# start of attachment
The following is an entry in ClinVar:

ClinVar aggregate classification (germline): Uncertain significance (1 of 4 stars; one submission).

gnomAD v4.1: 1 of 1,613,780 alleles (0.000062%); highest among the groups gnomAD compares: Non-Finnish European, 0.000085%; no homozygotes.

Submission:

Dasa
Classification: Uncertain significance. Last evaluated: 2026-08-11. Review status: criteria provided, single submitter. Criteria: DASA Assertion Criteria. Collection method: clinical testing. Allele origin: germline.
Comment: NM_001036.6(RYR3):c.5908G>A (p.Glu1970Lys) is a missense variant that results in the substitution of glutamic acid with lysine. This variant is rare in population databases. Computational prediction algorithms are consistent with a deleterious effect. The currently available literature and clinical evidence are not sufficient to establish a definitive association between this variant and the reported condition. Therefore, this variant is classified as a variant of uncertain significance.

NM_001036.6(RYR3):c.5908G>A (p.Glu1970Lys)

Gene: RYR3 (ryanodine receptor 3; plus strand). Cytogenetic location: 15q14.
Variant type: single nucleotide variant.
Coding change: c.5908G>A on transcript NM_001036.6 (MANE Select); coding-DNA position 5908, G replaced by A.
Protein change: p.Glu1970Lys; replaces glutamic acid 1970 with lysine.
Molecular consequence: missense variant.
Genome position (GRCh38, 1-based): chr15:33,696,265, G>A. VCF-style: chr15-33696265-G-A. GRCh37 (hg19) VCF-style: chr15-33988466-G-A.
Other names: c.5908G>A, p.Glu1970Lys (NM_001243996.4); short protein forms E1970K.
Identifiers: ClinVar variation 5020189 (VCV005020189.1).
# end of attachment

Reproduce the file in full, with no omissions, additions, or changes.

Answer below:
The following is an entry in ClinVar:

ClinVar aggregate classification (germline): Uncertain significance (1 of 4 stars; one submission).

gnomAD v4.1: 1 of 1,613,780 alleles (0.000062%); highest among the groups gnomAD compares: Non-Finnish European, 0.000085%; no homozygotes.

Submission:

Dasa
Classification: Uncertain significance. Last evaluated: 2026-08-11. Review status: criteria provided, single submitter. Criteria: DASA Assertion Criteria. Collection method: clinical testing. Allele origin: germline.
Comment: NM_001036.6(RYR3):c.5908G>A (p.Glu1970Lys) is a missense variant that results in the substitution of glutamic acid with lysine. This variant is rare in population databases. Computational prediction algorithms are consistent with a deleterious effect. The currently available literature and clinical evidence are not sufficient to establish a definitive association between this variant and the reported condition. Therefore, this variant is classified as a variant of uncertain significance.

NM_001036.6(RYR3):c.5908G>A (p.Glu1970Lys)

Gene: RYR3 (ryanodine receptor 3; plus strand). Cytogenetic location: 15q14.
Variant type: single nucleotide variant.
Coding change: c.5908G>A on transcript NM_001036.6 (MANE Select); coding-DNA position 5908, G replaced by A.
Protein change: p.Glu1970Lys; replaces glutamic acid 1970 with lysine.
Molecular consequence: missense variant.
Genome position (GRCh38, 1-based): chr15:33,696,265, G>A. VCF-style: chr15-33696265-G-A. GRCh37 (hg19) VCF-style: chr15-33988466-G-A.
Other names: c.5908G>A, p.Glu1970Lys (NM_001243996.4); short protein forms E1970K.
Identifiers: ClinVar variation 5020189 (VCV005020189.1).